“We don’t decide who’s in the portal,” Day said. “But when the kids are in, we want to update our roster in some areas.”

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Before the Dec. 29 bowl game, Ohio State was not considered a major player in the NIL-fueled portal market. Indeed, retired AD Gene Smith was one of the loudest critics calling for the NCAA to crack down on collectives’ involvement in recruiting. That was two months before a federal judge in Tennessee ruled that the NCAA cannot enforce rules that prevent collectives from negotiating NIL deals with recruits.

Even after 2023 starting quarterback Kyle McCord entered the portal shortly after last year’s Michigan game, and with third-string freshman Lincoln Kienholz flailing against Missouri, ESPN broadcaster Dave Pasch told the spectators throughout the Cotton Bowl that Day had been adamant Ohio State would not pursue another quarterback.

Five days later, Howard, who had previously visited Miami and USC, committed to the Buckeyes. Significantly, when Downs committed to the Buckeyes on Jan. 19 from Alabama, the Foundation broke the news on Twitter.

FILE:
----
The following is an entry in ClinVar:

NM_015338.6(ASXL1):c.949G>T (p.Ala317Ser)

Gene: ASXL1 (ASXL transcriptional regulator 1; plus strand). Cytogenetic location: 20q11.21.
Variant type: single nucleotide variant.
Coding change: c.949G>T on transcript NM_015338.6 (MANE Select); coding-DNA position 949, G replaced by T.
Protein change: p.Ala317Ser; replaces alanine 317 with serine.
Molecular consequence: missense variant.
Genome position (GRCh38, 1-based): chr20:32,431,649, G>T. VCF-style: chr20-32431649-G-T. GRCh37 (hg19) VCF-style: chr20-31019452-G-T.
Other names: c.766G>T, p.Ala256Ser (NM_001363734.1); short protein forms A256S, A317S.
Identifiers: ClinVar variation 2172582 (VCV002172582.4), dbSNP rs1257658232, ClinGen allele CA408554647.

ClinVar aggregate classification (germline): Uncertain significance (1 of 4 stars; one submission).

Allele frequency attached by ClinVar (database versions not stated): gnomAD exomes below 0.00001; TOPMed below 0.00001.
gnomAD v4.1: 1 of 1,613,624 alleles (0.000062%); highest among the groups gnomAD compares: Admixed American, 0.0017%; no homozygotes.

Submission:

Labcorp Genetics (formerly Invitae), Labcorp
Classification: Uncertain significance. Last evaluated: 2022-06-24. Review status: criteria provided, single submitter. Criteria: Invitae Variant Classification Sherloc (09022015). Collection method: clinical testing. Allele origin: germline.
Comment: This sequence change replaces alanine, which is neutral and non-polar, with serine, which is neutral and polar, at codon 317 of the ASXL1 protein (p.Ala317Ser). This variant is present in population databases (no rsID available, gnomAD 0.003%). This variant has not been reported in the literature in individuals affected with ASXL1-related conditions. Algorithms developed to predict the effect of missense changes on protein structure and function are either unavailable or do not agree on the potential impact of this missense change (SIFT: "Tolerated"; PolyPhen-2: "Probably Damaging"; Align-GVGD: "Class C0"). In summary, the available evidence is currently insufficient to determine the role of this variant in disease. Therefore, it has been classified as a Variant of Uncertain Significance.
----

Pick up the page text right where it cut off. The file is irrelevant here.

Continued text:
Two years ago, Day he told an audience of businessmen it would take $13 million in NIL money to maintain Ohio State’s roster. Today it is believed that the budget is even higher.

“A lot of people have come forward and really helped us,” Day said. “Gene (Smith) is obviously instrumental in this, but I’ve made a lot of calls and a lot of people have come forward. It just goes to show how great the support is here.

With the personnel in place, Day made another big decision: finding a renowned offensive coordinator to take on the playcalling role for the first time in his career. After his initial election, Bill O’Brien, who left in February to become the head coach of Boston College, Day called his former college coach in New Hampshire: Chip Kelly. In a surprising move, Kelly gave up being the head coach of Big Ten-bound UCLA to come work for Day, who worked under Kelly at the Eagles and 49ers before coming to Ohio State in 2018.

“I didn’t think of it that way,” said the 60-year-old Kelly, who liked going back to his roots when he coached UCLA’s quarterbacks before the bowl game. “Coaching football makes me happy. It’s that simple.

“I never wanted to be in sports administration, but in some places the head coaching job is turning into that. “I have a hard time asking people for money.”